Austrian law distinguishes between composition proceedings in accordance with the Composition Code (Ausgleichsordnung-AO) and bankruptcy proceedings in accordance with the Bankruptcy Code (Konkursordnung-KO).
Bankruptcy proceedings have to be opened if the debtor is unable to pay. In particular, inability to pay must be assumed if the debtor suspends payments. Inability to pay does not require that creditors are actively seeking payment.
Bankruptcy proceedings are also opened in the event of overindebtedness in relation to commercial companies if no personally liable partner is a natural person, in relation to the assets of legal entities and in relation to the estates of deceased persons.
A company will not automatically be considered over-indebted merely because the balance sheet shows that the liabilities exceed the assets. Hidden reserves of the company also have to be taken into account. Further, it might be established that the company has a positive earnings capacity in the future, that will enable it to repay its debt (going concern). Even if a company is not over-indebted, bankruptcy or composition proceedings have to be initiated if the company is insolvent.
Bankruptcy proceedings are instituted by the court after being filed for either by the bankrupt entity or a creditor. The debtor has to file a petition for bankruptcy if insolvent or overindebted. Such a petition must be filed with the court immediately, at the latest within 60 days after insolvency or over-indebtedness has been established.
Once bankruptcy proceedings have been initiated, the debtor is deprived of all rights to dispose of its assets. These are thereafter administered exclusively by a receiver appointed by the court. All creditors wishing to obtain a pro rata payment must file their claims with the court. The receiver must then either acknowledge or object to a claim. During bankruptcy proceedings, legal action and enforcement measures are basically inadmissible.
The initial aim of bankruptcy proceedings is to satisfy all creditors equally. All creditors receive an equal proportion of their claim, based on the available assets. Where possible, the entity should be reorganised and continue to operate.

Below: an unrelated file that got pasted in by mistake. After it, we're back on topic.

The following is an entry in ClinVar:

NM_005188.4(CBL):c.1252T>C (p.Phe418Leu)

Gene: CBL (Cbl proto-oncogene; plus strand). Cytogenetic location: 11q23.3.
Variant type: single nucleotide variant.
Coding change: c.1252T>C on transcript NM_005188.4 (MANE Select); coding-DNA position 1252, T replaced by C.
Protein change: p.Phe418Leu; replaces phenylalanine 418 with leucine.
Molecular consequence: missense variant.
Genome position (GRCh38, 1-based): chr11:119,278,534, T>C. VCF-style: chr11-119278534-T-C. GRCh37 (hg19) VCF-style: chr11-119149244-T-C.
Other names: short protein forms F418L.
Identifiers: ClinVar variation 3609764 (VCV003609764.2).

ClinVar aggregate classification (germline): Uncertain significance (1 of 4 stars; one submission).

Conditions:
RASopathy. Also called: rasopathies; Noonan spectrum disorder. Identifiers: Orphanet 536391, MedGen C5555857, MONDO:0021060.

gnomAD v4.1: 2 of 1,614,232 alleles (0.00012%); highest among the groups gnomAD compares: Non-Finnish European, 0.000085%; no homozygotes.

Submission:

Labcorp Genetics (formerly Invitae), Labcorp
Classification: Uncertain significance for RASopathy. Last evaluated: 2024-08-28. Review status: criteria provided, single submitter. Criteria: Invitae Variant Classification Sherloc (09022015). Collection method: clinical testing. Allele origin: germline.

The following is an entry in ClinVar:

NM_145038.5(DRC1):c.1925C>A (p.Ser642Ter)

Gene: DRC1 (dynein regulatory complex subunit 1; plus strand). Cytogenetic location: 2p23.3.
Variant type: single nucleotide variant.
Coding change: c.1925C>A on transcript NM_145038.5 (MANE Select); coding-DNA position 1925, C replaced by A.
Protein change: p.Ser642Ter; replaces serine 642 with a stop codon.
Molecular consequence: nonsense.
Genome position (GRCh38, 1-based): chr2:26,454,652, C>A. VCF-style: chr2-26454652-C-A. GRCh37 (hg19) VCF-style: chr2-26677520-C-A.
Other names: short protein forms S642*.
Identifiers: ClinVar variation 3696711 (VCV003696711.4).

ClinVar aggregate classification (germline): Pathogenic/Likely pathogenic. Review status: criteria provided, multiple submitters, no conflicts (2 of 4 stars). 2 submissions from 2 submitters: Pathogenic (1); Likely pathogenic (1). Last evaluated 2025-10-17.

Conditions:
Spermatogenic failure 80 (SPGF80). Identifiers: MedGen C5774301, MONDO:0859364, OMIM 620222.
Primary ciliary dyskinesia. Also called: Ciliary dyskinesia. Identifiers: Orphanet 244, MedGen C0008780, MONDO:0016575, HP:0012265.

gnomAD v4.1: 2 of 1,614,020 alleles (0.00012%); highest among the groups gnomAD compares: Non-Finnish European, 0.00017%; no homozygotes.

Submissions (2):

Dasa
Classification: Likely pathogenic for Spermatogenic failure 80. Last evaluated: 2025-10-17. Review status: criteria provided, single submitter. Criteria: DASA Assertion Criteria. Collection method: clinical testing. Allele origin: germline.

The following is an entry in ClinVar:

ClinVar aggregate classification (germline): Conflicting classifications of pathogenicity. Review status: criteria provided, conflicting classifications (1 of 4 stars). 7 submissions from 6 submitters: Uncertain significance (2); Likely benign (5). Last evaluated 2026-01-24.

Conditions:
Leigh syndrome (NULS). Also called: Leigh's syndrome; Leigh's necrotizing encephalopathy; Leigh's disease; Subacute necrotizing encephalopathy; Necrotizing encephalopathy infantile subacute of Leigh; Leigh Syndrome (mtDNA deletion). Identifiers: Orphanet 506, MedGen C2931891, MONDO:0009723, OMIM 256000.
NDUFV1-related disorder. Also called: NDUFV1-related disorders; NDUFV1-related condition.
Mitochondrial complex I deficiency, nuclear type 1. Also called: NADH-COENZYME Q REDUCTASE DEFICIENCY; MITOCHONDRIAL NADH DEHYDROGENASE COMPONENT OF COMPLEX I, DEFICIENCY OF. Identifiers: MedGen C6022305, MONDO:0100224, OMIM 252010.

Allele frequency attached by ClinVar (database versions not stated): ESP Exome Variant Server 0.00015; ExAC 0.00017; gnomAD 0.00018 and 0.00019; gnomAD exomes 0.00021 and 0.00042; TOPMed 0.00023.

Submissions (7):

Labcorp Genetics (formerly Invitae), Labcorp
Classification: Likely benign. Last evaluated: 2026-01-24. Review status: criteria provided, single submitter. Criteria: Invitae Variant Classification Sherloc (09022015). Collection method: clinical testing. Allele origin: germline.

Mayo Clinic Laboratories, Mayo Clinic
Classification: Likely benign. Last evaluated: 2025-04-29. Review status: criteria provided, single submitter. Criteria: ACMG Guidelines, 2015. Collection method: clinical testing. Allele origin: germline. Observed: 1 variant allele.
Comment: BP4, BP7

The debtor may apply for compulsory composition in bankruptcy proceedings. Compulsory composition leads to exemption from residual debt, provided the debtor pays at least 20% of its debts within two years. This has to be approved by a qualified majority of the creditors.
If the criteria for the opening of bankruptcy proceedings are met, the debtor may file an application for composition proceedings to be opened in place of bankruptcy proceedings. Composition proceedings can only be instituted upon application by the debtor, if the debtor offers a minimum of 40% payable within two years. The composition needs to be approved by a qualified majority of the creditors. The advantage of composition proceedings is that the management of the debtor keeps control but is closely supervised by a court-appointed administrator.
Banks and investment firms may not opt for composition proceedings. However, special receivership proceedings exist that serve the purpose of achieving a reorganisation.
The FMA (the Financial Services Authority) is required to revoke the licence of a bank or investment firm that has filed for bankruptcy. The FMA has the authority to file an application for bankruptcy proceedings. Once special receivership proceedings are pending, only the appointed receiver may file an application to initiate bankruptcy proceedings.
Special rules apply during the bankruptcy of natural persons, where the option of exemption from residual debt is generally available. Bankruptcy proceedings for natural persons who do not operate a business are described as debt settlement proceedings. A court will release a debtor from its residual debts if it pays at least 10% of the claims within seven years. If the 10% is not achieved within this period, the court may nevertheless release the debtor from its residual debts on the grounds of equity. For example, if payments reach the amount of capital exclusive of interest and costs, or if the creditors, upon granting the credit, knew or should have known that the debtor would not be able to pay the claim when due.
The federal government’s Working Plan 2008 has shown that the Federal Ministry of Justice intends to reform the law on private bankruptcies. The aim of the reform is to grant people on a low income facilitated access to a release from residual debts and to extend the grounds upon which a debtor may be released from its residual debts despite a shortfall of the 10% minimum.
By the end of 2009, measures to ease the requirements for continuing operations should be in place. An amendment to corporate bankruptcy law will be filed at the earliest at the beginning of 2010.
In practice, voluntary reorganisation (composition) occurs rarely, due to the high level of required debt-payback (40% of outstanding debt). Involuntary reorganisations, with the much lower (20% in two years) requirement, do occur with greater frequency. The minimum should be lowered from 40% to 30%. The directors of a company should keep more administrative rights. With these and similar improvements the reorganisation and restructuring of companies would be simplified.
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